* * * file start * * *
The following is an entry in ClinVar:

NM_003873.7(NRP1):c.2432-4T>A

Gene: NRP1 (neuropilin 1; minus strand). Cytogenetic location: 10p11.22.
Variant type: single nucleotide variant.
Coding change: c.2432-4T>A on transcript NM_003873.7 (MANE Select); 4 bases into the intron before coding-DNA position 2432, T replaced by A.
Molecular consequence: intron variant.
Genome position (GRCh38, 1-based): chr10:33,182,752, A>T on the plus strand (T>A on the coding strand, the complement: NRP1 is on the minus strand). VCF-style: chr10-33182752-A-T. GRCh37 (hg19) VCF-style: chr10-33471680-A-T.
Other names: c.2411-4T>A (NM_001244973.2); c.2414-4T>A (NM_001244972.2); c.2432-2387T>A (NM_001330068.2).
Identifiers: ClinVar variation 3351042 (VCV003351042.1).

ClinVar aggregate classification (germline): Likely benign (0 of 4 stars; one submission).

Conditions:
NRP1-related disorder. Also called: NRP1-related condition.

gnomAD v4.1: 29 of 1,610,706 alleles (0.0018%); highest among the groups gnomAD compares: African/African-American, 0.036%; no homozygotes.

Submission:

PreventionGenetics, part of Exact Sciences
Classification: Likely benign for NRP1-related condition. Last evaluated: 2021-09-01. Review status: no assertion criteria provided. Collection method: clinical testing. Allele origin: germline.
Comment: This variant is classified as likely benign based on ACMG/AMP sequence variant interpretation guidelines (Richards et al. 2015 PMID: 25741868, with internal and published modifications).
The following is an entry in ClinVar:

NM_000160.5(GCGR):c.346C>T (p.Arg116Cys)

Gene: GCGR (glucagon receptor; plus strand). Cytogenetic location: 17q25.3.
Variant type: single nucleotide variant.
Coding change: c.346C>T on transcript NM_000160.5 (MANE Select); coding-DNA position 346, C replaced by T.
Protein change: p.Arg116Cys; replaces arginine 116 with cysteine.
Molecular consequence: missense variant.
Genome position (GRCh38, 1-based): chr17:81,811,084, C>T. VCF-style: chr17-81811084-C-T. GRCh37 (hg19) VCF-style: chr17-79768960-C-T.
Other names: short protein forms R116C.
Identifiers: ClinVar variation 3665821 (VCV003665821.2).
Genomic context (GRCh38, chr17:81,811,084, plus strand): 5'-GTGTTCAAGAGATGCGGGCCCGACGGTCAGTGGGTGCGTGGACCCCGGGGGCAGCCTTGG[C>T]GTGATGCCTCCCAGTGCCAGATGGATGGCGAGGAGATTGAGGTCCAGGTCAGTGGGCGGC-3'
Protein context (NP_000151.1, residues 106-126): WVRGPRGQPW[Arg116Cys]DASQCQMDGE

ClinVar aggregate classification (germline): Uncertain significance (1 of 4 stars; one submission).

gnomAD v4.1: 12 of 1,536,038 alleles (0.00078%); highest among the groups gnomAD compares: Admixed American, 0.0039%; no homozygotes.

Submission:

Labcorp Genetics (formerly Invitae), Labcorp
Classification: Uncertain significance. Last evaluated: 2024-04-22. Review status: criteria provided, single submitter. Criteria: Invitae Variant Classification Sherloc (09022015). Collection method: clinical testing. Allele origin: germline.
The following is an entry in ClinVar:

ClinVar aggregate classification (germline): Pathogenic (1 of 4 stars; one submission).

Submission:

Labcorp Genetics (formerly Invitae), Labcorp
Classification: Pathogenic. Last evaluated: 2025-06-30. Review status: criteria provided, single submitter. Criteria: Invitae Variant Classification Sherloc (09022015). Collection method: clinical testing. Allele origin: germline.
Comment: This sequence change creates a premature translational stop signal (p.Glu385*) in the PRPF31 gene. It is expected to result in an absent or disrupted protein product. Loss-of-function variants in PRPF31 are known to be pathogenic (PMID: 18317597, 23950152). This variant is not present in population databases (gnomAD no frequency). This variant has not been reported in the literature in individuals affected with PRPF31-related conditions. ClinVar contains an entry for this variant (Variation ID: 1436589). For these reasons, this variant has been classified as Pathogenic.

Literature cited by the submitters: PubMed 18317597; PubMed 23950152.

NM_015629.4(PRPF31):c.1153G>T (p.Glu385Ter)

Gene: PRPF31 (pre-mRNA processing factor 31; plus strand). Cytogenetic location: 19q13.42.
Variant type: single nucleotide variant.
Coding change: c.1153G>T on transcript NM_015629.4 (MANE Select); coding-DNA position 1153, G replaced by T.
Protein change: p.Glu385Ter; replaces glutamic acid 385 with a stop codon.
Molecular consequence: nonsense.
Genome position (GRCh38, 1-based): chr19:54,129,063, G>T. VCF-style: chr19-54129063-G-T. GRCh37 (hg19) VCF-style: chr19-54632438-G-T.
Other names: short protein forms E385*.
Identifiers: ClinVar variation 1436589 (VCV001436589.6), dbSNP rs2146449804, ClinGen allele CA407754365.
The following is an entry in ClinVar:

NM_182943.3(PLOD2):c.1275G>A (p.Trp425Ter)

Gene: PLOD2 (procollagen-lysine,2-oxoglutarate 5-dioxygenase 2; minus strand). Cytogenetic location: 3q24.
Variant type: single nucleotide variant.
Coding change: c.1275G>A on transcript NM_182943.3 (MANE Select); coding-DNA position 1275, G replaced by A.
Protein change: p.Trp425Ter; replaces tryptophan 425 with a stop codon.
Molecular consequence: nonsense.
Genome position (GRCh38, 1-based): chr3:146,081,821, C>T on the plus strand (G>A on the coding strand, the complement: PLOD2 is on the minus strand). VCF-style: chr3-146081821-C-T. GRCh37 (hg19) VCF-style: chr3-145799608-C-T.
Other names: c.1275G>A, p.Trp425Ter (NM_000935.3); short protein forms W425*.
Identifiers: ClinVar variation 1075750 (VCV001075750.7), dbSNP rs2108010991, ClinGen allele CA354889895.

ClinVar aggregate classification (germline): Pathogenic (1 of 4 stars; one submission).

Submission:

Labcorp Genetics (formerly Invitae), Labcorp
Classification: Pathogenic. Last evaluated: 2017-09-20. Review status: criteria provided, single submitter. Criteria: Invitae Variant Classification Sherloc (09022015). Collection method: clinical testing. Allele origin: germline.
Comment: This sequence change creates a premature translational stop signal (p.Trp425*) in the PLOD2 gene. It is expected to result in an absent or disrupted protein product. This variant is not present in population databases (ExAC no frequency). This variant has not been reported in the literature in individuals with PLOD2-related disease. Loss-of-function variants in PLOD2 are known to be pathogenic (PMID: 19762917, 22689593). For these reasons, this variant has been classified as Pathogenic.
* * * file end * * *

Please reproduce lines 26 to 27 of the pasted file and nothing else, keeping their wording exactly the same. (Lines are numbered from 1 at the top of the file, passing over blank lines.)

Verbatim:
Other names: short protein forms R116C.
Identifiers: ClinVar variation 3665821 (VCV003665821.2).